The solution, to Morrissey, is to strengthen the one leg of the stool that has remained intact: Social Security. This remains the one program that is critical to retirees across the spectrum, regardless of race, income or education. For low-income seniors, Social Security represents nearly all of their income. Social Security expansion has become a rallying cry for liberals, and with Bernie Sanders’ support it could become the one piece of his agenda that gets accepted in the Democratic platform, as the best way to arrest the retirement crisis.
Morrissey offered other suggestions for improvement, mindful that Social Security expansion may be unattainable in the near term. “First, don’t dig the hole bigger by cutting pensions,” she said, warning against recent attacks on public-sector benefits, which even now mean more to retirees than 401(k) plans.
The other option Morrissey highlighted was an innovative program out of California called the Secure Choice Plan, a statewide portable retirement savings plan for workers who cannot access one through their job. While still in the formative stages, “the California plan is talking about real amounts of money put into these investments,” Morrissey said, “and they’re talking about pooling investments to keep costs down, and protecting against losses by adding a reserve fund. It’s a really innovative idea.”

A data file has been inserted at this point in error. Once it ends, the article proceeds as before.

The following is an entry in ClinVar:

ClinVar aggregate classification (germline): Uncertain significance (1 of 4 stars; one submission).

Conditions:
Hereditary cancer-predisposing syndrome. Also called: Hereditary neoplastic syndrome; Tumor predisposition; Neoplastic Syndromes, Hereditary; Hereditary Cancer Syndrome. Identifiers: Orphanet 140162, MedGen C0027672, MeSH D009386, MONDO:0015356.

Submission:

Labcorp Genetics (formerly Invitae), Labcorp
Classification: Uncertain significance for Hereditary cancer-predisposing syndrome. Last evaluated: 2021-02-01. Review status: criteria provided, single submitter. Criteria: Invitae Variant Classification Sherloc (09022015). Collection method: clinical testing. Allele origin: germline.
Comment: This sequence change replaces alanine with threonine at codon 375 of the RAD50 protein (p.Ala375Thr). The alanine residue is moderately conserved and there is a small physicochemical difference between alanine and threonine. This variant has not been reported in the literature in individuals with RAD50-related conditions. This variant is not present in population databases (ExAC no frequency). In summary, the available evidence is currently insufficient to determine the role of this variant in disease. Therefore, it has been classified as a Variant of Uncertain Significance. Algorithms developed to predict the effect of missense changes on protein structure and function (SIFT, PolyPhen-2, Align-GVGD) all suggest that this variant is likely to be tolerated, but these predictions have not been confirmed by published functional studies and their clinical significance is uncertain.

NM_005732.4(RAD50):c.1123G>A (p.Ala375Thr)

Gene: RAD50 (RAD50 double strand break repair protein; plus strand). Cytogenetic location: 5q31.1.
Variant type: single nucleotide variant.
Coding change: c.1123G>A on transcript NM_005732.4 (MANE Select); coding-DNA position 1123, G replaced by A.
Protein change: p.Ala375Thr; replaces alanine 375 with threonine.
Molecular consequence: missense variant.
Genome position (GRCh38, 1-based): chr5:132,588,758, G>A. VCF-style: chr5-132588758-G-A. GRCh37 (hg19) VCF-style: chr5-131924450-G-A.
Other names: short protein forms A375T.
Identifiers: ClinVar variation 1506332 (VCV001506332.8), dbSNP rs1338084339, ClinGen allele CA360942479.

Whatever the solution, the current trend is leaving Americans thoroughly unready to retire. The 401(k) experiment was a historical accident, never meant to provide complete security for workers. It may sound good to “control your own retirement,” but in practice it just loads risk onto people without the resources to handle it. We are driving more and more retirees to the brink of poverty and robbing them of their dignity in old age, and it has to stop.